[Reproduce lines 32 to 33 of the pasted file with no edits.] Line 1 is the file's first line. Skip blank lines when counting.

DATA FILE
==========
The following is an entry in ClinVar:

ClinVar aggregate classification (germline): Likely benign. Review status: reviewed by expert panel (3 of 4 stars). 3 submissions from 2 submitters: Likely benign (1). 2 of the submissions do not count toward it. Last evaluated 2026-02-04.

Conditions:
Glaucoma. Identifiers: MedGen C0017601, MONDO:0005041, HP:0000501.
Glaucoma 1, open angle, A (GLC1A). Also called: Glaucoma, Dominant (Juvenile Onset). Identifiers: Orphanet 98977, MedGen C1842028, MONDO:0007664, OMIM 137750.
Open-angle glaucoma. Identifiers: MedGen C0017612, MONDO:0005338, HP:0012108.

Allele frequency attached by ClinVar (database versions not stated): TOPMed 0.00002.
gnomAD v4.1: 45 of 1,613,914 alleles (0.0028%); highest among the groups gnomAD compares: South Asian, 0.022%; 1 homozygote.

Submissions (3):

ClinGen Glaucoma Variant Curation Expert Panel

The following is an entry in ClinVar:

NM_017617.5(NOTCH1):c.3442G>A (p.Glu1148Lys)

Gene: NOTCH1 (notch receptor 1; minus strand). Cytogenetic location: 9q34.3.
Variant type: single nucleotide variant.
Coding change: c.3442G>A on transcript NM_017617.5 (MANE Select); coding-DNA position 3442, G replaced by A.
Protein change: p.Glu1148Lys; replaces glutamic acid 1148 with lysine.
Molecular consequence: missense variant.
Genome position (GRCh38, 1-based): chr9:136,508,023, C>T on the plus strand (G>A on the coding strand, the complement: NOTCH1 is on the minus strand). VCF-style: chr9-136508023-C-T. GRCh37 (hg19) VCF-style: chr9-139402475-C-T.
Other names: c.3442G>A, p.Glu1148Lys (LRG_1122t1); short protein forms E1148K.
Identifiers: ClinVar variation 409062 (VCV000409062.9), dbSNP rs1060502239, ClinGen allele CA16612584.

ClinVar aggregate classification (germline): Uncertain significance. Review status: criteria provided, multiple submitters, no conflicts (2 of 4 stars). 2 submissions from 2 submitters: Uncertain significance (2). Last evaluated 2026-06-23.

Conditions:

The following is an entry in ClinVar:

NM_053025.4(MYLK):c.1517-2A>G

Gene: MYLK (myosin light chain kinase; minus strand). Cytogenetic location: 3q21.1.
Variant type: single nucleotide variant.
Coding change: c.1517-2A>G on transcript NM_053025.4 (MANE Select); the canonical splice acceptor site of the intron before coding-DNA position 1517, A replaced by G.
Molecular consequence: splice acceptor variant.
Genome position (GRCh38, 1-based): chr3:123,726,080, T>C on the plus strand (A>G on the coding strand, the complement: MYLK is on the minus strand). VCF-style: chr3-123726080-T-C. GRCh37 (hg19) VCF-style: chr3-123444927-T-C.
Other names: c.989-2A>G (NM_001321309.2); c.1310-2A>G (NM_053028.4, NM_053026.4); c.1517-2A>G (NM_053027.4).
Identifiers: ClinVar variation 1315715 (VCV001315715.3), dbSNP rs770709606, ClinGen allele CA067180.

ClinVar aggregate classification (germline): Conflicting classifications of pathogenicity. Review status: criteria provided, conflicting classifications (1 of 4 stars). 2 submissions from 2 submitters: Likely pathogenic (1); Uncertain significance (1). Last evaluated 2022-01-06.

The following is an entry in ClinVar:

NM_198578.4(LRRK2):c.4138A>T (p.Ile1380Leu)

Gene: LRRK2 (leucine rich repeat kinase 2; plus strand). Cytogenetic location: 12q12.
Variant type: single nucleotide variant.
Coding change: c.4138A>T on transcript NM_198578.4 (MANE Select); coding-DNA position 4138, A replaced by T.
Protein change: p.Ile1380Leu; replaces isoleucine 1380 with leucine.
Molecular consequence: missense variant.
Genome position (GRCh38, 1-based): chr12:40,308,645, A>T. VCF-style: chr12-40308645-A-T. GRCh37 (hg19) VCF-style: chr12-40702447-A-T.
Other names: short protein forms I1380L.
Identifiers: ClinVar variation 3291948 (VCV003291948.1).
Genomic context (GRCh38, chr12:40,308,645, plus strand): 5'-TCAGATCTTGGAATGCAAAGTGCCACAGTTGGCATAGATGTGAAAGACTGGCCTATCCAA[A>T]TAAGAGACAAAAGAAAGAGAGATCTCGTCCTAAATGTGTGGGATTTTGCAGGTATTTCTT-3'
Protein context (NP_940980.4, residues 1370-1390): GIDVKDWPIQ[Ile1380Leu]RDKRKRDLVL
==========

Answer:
ClinVar aggregate classification (germline): Conflicting classifications of pathogenicity. Review status: criteria provided, conflicting classifications (1 of 4 stars). 2 submissions from 2 submitters: Likely pathogenic (1); Uncertain significance (1). Last evaluated 2022-01-06.

The following is an entry in ClinVar: